15 Flat File CMS’s for Building Fast, Lightweight Sites

Since 2009, we’ve been writing about content management systems (CMS’s), a popular and sometimes controversial topic.

We’ve reviewed the best of them here and over here and also looked at lesser-known but still worthy applications. Over the years we’ve seen how WordPress, once a simple blog platform, came to dominate and entrench itself as the most popular CMS, now powering a fifth of all websites globally.

This year, we look at a rising, plucky breed of CMS that seek to topple the WordPress colossus: flat file and non-database CMS.

What is a Flat File CMS?

A flat file CMS is called as such because it uses “flat” files to store and retrieve a site’s content. Unlike a traditional CMS like WordPress or Joomla, it does not use a relational database. Instead it uses the all-familiar file and folder system. For these reasons, it’s also referred to as a non-database CMS or a file-based CMS.

A flat file is called “flat” because data is stored in a single file, usually plain text, without reference to any kind of structural relationships between them. If you look at a flat file—for example, a CSV (comma-separated values) file listing names, phone numbers and addresses—it’s not easy to see how one record is related to each other. The flat file won’t tell you that two of those names have the same address unless you look closely.

What are the advantages?

While this may seem like a drawback, using an uncomplicated structure makes a flat-file site lightweight, portable and fast loading. There’s no need to query a database after all, which consumes time and additional server resources.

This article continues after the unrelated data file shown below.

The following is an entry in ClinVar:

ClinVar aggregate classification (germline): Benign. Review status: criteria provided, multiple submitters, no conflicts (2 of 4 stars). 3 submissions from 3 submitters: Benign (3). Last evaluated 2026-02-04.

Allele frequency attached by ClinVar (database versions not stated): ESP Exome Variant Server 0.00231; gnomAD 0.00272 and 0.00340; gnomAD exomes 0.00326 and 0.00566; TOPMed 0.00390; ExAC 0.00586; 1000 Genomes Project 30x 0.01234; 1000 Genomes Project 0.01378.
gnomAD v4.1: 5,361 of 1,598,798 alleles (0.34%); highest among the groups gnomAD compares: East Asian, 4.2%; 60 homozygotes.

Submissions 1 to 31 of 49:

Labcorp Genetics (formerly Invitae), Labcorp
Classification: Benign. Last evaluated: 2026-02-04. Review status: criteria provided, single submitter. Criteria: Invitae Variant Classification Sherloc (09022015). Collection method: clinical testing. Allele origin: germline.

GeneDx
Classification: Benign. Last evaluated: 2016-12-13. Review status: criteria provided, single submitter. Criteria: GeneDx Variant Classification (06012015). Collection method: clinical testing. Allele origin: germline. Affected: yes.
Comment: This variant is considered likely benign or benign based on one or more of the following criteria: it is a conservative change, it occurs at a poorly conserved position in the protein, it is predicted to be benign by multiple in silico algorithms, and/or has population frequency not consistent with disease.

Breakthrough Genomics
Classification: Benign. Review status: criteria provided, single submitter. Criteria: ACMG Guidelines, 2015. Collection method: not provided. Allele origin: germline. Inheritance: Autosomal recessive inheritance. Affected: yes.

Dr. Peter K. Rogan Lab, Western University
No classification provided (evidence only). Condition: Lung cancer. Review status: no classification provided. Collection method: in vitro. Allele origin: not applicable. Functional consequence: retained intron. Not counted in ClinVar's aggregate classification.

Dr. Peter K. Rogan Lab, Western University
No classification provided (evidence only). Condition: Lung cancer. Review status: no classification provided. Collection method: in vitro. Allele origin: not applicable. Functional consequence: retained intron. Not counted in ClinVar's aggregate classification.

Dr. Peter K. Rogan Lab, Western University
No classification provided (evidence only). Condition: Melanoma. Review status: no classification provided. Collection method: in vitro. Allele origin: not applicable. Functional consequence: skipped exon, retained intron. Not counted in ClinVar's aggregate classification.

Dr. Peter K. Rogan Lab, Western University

Each content entry is complete by itself and can be stored in an appropriate folder, say, “Posts” or “About”.  Backup and version control is as easy as copying and updating a file or folder in a local hard drive. Developers and fans of this type of CMS say that the absence of a database makes a flat file website secure, because hackers tend to look for database vulnerabilities.

What hosts support flat file CMS?

As you will see further down in this article, most flat file CMS’s are written in languages supported by most web hosts: PHP, Ruby, Python, and others. Given the very small file sizes of these applications, they can be installed even on the most basic server (some can even run from Dropbox). Several of these listed below are paid hosted solutions or offer that option.

What are examples of flat file CMS’s?

There are as many flat-file CMS’s as there are enthusiastic developers who would like to write their own brand of content management solution, using their preferred scripting language. Some of these are mature applications with support, documentation, and a growing user base, while others are simply offshoots of personal projects by the developer.

We’ve included some notable hybrids or near flat-file CMS’s in the mix:

1. Kirby

Kirby is one of the better known names in this list. It is also well-documented and has a solid user base. Kirby is a true file-based CMS that uses Markdown syntax and jQuery-inspired API. It organizes content by folders, and these can be synced with Dropbox. You can run Kirby on any host that has PHP 5.2, Linux and Apache.

License: Paid $39 per website / Free-trial option available 


2. Statamic

Statamic is another of the more established ones. It also runs on PHP and creates static and dynamic websites. It uses YAML for content types, config files, layout and templates. It comes with a WYSIWYG editor, a client-friendly control panel, and built-in caching.

License: Paid $29/site for personal and $99/site for professional use.


3. razorCMS

RazorCMS runs on PHP and angularJS. It loads faster than other systems due to its smaller core. It simplifies admin tasks via in-page WYSIWYG editing plugins or “blades.” It is optimized for SEO, site-crawling, and display on mobile devices.

License: Open source


4. Feindura